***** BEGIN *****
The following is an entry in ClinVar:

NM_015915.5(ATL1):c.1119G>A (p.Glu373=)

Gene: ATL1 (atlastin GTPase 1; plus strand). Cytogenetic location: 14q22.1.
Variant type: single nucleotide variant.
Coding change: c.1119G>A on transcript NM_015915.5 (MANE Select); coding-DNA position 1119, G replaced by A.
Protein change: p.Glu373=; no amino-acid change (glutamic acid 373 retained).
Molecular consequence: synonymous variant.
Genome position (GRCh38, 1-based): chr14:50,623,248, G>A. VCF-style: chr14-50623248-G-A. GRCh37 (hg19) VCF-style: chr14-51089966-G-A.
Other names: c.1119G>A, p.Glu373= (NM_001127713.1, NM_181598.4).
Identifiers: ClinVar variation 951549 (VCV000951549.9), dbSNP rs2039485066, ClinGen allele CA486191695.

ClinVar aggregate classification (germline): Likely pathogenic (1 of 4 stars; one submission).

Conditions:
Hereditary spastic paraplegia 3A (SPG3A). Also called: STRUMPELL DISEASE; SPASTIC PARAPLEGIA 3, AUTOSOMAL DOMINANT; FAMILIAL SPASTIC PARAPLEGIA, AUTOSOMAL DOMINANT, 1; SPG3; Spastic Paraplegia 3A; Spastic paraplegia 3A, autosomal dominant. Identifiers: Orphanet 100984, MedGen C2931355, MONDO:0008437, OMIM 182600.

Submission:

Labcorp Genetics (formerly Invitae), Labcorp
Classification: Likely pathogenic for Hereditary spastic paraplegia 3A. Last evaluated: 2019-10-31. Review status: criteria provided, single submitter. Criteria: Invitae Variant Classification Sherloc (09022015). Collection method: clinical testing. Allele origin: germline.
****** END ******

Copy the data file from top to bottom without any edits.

The following is an entry in ClinVar:

NM_015915.5(ATL1):c.1119G>A (p.Glu373=)

Gene: ATL1 (atlastin GTPase 1; plus strand). Cytogenetic location: 14q22.1.
Variant type: single nucleotide variant.
Coding change: c.1119G>A on transcript NM_015915.5 (MANE Select); coding-DNA position 1119, G replaced by A.
Protein change: p.Glu373=; no amino-acid change (glutamic acid 373 retained).
Molecular consequence: synonymous variant.
Genome position (GRCh38, 1-based): chr14:50,623,248, G>A. VCF-style: chr14-50623248-G-A. GRCh37 (hg19) VCF-style: chr14-51089966-G-A.
Other names: c.1119G>A, p.Glu373= (NM_001127713.1, NM_181598.4).
Identifiers: ClinVar variation 951549 (VCV000951549.9), dbSNP rs2039485066, ClinGen allele CA486191695.

ClinVar aggregate classification (germline): Likely pathogenic (1 of 4 stars; one submission).

Conditions:
Hereditary spastic paraplegia 3A (SPG3A). Also called: STRUMPELL DISEASE; SPASTIC PARAPLEGIA 3, AUTOSOMAL DOMINANT; FAMILIAL SPASTIC PARAPLEGIA, AUTOSOMAL DOMINANT, 1; SPG3; Spastic Paraplegia 3A; Spastic paraplegia 3A, autosomal dominant. Identifiers: Orphanet 100984, MedGen C2931355, MONDO:0008437, OMIM 182600.

Submission:

Labcorp Genetics (formerly Invitae), Labcorp
Classification: Likely pathogenic for Hereditary spastic paraplegia 3A. Last evaluated: 2019-10-31. Review status: criteria provided, single submitter. Criteria: Invitae Variant Classification Sherloc (09022015). Collection method: clinical testing. Allele origin: germline.